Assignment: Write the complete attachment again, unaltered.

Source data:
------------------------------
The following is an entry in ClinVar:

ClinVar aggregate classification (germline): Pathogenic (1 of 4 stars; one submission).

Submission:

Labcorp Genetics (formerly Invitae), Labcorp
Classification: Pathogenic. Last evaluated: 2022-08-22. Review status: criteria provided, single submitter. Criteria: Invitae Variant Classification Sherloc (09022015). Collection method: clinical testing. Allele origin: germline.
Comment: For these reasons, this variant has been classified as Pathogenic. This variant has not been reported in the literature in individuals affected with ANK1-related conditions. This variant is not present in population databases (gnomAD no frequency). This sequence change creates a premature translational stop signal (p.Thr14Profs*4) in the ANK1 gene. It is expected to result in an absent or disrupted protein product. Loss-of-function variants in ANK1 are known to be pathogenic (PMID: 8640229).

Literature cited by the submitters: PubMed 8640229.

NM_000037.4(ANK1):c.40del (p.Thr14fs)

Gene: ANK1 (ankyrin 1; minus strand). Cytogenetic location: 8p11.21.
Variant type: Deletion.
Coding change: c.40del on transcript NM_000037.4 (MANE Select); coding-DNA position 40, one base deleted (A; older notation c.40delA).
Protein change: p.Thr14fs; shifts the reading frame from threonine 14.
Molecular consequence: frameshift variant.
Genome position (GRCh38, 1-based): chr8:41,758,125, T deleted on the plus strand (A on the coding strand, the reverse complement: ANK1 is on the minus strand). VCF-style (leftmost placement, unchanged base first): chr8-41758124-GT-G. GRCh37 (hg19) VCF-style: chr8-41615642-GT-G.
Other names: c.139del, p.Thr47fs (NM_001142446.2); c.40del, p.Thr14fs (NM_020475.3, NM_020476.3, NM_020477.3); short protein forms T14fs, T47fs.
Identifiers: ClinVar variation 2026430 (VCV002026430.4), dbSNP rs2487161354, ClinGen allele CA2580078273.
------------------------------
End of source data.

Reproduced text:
The following is an entry in ClinVar:

ClinVar aggregate classification (germline): Pathogenic (1 of 4 stars; one submission).

Submission:

Labcorp Genetics (formerly Invitae), Labcorp
Classification: Pathogenic. Last evaluated: 2022-08-22. Review status: criteria provided, single submitter. Criteria: Invitae Variant Classification Sherloc (09022015). Collection method: clinical testing. Allele origin: germline.
Comment: For these reasons, this variant has been classified as Pathogenic. This variant has not been reported in the literature in individuals affected with ANK1-related conditions. This variant is not present in population databases (gnomAD no frequency). This sequence change creates a premature translational stop signal (p.Thr14Profs*4) in the ANK1 gene. It is expected to result in an absent or disrupted protein product. Loss-of-function variants in ANK1 are known to be pathogenic (PMID: 8640229).

Literature cited by the submitters: PubMed 8640229.

NM_000037.4(ANK1):c.40del (p.Thr14fs)

Gene: ANK1 (ankyrin 1; minus strand). Cytogenetic location: 8p11.21.
Variant type: Deletion.
Coding change: c.40del on transcript NM_000037.4 (MANE Select); coding-DNA position 40, one base deleted (A; older notation c.40delA).
Protein change: p.Thr14fs; shifts the reading frame from threonine 14.
Molecular consequence: frameshift variant.
Genome position (GRCh38, 1-based): chr8:41,758,125, T deleted on the plus strand (A on the coding strand, the reverse complement: ANK1 is on the minus strand). VCF-style (leftmost placement, unchanged base first): chr8-41758124-GT-G. GRCh37 (hg19) VCF-style: chr8-41615642-GT-G.
Other names: c.139del, p.Thr47fs (NM_001142446.2); c.40del, p.Thr14fs (NM_020475.3, NM_020476.3, NM_020477.3); short protein forms T14fs, T47fs.
Identifiers: ClinVar variation 2026430 (VCV002026430.4), dbSNP rs2487161354, ClinGen allele CA2580078273.